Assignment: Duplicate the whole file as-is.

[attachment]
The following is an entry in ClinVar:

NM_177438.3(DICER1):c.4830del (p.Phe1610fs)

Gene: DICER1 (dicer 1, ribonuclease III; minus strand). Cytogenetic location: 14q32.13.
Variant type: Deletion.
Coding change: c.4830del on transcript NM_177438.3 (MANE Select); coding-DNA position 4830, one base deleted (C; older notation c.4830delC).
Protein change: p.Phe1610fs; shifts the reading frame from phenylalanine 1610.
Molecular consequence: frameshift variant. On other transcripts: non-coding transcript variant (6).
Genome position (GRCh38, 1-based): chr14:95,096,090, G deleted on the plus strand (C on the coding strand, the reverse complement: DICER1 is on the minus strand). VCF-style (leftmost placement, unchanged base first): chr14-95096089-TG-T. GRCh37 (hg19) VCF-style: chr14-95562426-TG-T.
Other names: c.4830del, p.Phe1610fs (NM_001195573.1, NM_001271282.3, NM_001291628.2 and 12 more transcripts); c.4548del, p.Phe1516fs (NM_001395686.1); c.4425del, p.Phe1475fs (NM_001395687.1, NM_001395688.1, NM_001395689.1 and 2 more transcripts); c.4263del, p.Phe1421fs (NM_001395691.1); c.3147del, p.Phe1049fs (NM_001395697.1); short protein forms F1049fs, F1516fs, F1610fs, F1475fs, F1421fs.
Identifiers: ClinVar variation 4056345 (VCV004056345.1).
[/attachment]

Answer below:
The following is an entry in ClinVar:

NM_177438.3(DICER1):c.4830del (p.Phe1610fs)

Gene: DICER1 (dicer 1, ribonuclease III; minus strand). Cytogenetic location: 14q32.13.
Variant type: Deletion.
Coding change: c.4830del on transcript NM_177438.3 (MANE Select); coding-DNA position 4830, one base deleted (C; older notation c.4830delC).
Protein change: p.Phe1610fs; shifts the reading frame from phenylalanine 1610.
Molecular consequence: frameshift variant. On other transcripts: non-coding transcript variant (6).
Genome position (GRCh38, 1-based): chr14:95,096,090, G deleted on the plus strand (C on the coding strand, the reverse complement: DICER1 is on the minus strand). VCF-style (leftmost placement, unchanged base first): chr14-95096089-TG-T. GRCh37 (hg19) VCF-style: chr14-95562426-TG-T.
Other names: c.4830del, p.Phe1610fs (NM_001195573.1, NM_001271282.3, NM_001291628.2 and 12 more transcripts); c.4548del, p.Phe1516fs (NM_001395686.1); c.4425del, p.Phe1475fs (NM_001395687.1, NM_001395688.1, NM_001395689.1 and 2 more transcripts); c.4263del, p.Phe1421fs (NM_001395691.1); c.3147del, p.Phe1049fs (NM_001395697.1); short protein forms F1049fs, F1516fs, F1610fs, F1475fs, F1421fs.
Identifiers: ClinVar variation 4056345 (VCV004056345.1).